BUDGET 2022 is coming up. As we speak there is jostling and bargaining going on in the government departments as they try to prise enough dosh out of the department of finance to deliver on the promises in the programme for government or indeed election promises that so often get forgotten.
I feel invested in this year’s budget, pardon my pun, not least because I work in the disability sector and I can see the dire need people and families are in.
Now when you hear the disability sector mentioned, it may feel like it is at arm’s length from you but in reality funding for people with disabilities spans across all facets of life.
As disabled people we need houses, we need jobs, we need to get around, we need to engage in civic and social life just like everyone else. On top of that though, we often need more support to do all the things we want to or we may need extra equipment or have more costs just to live ordinary lives and that needs to be funded. And it will cost a lot.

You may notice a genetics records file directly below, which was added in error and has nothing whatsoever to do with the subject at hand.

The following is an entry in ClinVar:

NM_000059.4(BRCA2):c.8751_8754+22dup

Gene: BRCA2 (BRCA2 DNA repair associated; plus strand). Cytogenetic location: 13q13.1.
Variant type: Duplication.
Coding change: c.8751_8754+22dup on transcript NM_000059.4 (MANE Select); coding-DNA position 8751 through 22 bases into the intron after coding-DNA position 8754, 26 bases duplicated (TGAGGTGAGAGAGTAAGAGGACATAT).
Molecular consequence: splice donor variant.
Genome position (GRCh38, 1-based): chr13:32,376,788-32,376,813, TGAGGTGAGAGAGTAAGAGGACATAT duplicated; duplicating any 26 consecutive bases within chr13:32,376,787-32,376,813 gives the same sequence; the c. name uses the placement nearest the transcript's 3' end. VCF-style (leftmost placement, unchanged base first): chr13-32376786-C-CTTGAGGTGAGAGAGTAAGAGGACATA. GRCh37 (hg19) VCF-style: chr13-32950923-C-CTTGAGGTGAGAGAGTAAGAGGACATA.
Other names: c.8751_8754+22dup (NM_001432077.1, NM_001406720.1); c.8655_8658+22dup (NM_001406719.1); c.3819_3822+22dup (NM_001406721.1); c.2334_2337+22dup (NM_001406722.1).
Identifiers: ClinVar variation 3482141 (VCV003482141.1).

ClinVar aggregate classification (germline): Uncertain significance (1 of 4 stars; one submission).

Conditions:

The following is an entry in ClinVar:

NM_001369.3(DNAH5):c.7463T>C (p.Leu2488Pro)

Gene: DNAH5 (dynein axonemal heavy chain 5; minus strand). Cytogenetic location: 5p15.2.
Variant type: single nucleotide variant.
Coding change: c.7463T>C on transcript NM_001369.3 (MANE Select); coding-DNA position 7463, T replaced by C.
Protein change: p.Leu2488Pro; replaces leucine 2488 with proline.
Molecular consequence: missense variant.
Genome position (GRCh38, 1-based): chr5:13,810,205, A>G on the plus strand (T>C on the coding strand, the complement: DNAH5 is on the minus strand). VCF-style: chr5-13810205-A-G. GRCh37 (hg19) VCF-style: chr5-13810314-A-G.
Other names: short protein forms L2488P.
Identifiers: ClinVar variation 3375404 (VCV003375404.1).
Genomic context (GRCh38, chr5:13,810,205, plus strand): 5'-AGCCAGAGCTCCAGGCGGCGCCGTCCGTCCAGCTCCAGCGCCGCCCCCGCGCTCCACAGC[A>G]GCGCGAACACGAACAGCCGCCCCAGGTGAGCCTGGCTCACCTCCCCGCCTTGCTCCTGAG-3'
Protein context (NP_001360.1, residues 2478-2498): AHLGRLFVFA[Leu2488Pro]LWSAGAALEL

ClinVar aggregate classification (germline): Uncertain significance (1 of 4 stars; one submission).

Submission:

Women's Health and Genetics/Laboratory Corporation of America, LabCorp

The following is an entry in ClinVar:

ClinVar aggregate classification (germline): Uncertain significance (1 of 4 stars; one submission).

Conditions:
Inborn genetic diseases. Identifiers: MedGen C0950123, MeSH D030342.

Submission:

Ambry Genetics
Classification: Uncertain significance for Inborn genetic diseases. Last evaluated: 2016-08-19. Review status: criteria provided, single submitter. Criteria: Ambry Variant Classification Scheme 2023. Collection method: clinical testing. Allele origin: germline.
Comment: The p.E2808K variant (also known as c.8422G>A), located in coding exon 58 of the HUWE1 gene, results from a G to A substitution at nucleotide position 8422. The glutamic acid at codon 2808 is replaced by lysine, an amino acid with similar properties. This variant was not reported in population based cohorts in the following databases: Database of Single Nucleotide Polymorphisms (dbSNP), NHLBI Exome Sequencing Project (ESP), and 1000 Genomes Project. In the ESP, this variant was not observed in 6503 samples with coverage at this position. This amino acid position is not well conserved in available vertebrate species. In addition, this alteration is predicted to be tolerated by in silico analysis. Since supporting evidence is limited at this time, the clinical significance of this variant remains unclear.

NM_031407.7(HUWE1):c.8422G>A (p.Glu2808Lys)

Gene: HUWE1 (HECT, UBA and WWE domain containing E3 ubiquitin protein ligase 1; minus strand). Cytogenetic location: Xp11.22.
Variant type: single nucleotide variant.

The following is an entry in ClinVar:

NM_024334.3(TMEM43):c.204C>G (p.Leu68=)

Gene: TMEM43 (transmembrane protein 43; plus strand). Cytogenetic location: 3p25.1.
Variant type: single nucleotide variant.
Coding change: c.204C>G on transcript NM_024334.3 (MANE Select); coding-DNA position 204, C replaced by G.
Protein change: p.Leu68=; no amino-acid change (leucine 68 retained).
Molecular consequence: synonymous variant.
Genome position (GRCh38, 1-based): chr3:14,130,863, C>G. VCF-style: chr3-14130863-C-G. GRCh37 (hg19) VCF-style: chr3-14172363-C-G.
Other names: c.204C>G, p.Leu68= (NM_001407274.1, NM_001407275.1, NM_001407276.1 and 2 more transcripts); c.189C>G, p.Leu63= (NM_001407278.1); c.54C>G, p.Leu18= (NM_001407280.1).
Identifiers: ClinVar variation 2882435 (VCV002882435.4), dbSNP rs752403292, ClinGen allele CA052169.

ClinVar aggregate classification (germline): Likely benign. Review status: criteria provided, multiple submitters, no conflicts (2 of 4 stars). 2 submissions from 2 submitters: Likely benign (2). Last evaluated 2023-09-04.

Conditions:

The government very recently did a capacity review on disability services, taking into account what would need to be done in disability services to account for the growing need and our ageing population.
Putting it very crudely, at the very minimum, according to the review the government would need to be spending 550 million more euro on disability services each year in order to keep things ticking over between now and 2032 and really to do any kind of development they would need to spend 1 billion more than they are now, each year.
The sad reality is that even at those levels we are talking about having good residential supports for disabled people, respite care, moving people out of institutions, moving young people out of nursing homes where they are inappropriately stuck and basically meeting unmet emergency need of our disabled population. I hate thinking about disability in terms of money, I really do, it takes all humanity out of it.
The conversations we should be having is how can we offer people with disabilities more choice and control over their lives, our lives, at every stage of life. Parents shouldn’t have to fight for inclusive education, young people shouldn’t have to fight for employment opportunities or the chance to live independently with whoever they choose with the right community supports so that they can be part of society. It shouldn’t be a fight, it shouldn’t be a worry, but it is.
We need action now for people who are stuck because they don’t have the supports they need to overcome the challenges their disability presents. I want to remind the government that they have made a lot of promises which I hope they honour. People’s lives count and I call on the government, when it comes to Budget 2022, don’t forget disability!